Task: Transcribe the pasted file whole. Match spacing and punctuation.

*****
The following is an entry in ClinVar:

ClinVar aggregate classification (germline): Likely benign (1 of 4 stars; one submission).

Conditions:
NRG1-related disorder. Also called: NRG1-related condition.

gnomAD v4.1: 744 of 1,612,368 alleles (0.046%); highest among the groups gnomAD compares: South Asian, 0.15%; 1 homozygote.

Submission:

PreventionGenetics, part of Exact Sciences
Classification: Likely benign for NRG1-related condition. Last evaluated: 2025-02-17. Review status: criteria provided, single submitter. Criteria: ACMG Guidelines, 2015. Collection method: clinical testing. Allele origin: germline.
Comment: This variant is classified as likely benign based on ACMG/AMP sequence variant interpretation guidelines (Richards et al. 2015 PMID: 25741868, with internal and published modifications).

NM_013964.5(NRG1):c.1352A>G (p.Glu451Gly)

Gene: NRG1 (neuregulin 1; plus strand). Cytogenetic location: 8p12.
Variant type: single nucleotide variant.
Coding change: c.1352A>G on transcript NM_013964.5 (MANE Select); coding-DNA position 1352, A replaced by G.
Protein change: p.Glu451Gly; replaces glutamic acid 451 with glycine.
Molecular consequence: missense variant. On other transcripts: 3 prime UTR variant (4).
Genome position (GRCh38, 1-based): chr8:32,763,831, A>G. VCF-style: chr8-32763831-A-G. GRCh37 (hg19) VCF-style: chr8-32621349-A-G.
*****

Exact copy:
The following is an entry in ClinVar:

ClinVar aggregate classification (germline): Likely benign (1 of 4 stars; one submission).

Conditions:
NRG1-related disorder. Also called: NRG1-related condition.

gnomAD v4.1: 744 of 1,612,368 alleles (0.046%); highest among the groups gnomAD compares: South Asian, 0.15%; 1 homozygote.

Submission:

PreventionGenetics, part of Exact Sciences
Classification: Likely benign for NRG1-related condition. Last evaluated: 2025-02-17. Review status: criteria provided, single submitter. Criteria: ACMG Guidelines, 2015. Collection method: clinical testing. Allele origin: germline.
Comment: This variant is classified as likely benign based on ACMG/AMP sequence variant interpretation guidelines (Richards et al. 2015 PMID: 25741868, with internal and published modifications).

NM_013964.5(NRG1):c.1352A>G (p.Glu451Gly)

Gene: NRG1 (neuregulin 1; plus strand). Cytogenetic location: 8p12.
Variant type: single nucleotide variant.
Coding change: c.1352A>G on transcript NM_013964.5 (MANE Select); coding-DNA position 1352, A replaced by G.
Protein change: p.Glu451Gly; replaces glutamic acid 451 with glycine.
Molecular consequence: missense variant. On other transcripts: 3 prime UTR variant (4).
Genome position (GRCh38, 1-based): chr8:32,763,831, A>G. VCF-style: chr8-32763831-A-G. GRCh37 (hg19) VCF-style: chr8-32621349-A-G.